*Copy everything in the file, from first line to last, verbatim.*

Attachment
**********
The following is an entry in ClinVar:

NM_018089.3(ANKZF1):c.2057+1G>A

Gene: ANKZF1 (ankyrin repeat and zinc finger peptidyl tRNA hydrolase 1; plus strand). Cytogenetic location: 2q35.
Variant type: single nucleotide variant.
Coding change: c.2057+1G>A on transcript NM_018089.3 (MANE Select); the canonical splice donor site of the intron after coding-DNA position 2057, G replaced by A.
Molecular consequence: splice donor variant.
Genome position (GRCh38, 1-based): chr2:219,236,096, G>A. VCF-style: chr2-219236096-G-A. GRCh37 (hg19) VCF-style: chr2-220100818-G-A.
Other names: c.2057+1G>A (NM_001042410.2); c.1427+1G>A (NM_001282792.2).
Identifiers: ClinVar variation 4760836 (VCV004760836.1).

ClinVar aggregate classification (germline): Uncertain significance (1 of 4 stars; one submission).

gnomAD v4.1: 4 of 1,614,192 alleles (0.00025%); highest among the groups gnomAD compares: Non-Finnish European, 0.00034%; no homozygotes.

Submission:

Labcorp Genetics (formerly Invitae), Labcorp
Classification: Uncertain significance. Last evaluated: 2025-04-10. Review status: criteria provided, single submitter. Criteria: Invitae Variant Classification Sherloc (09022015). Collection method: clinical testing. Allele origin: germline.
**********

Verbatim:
The following is an entry in ClinVar:

NM_018089.3(ANKZF1):c.2057+1G>A

Gene: ANKZF1 (ankyrin repeat and zinc finger peptidyl tRNA hydrolase 1; plus strand). Cytogenetic location: 2q35.
Variant type: single nucleotide variant.
Coding change: c.2057+1G>A on transcript NM_018089.3 (MANE Select); the canonical splice donor site of the intron after coding-DNA position 2057, G replaced by A.
Molecular consequence: splice donor variant.
Genome position (GRCh38, 1-based): chr2:219,236,096, G>A. VCF-style: chr2-219236096-G-A. GRCh37 (hg19) VCF-style: chr2-220100818-G-A.
Other names: c.2057+1G>A (NM_001042410.2); c.1427+1G>A (NM_001282792.2).
Identifiers: ClinVar variation 4760836 (VCV004760836.1).

ClinVar aggregate classification (germline): Uncertain significance (1 of 4 stars; one submission).

gnomAD v4.1: 4 of 1,614,192 alleles (0.00025%); highest among the groups gnomAD compares: Non-Finnish European, 0.00034%; no homozygotes.

Submission:

Labcorp Genetics (formerly Invitae), Labcorp
Classification: Uncertain significance. Last evaluated: 2025-04-10. Review status: criteria provided, single submitter. Criteria: Invitae Variant Classification Sherloc (09022015). Collection method: clinical testing. Allele origin: germline.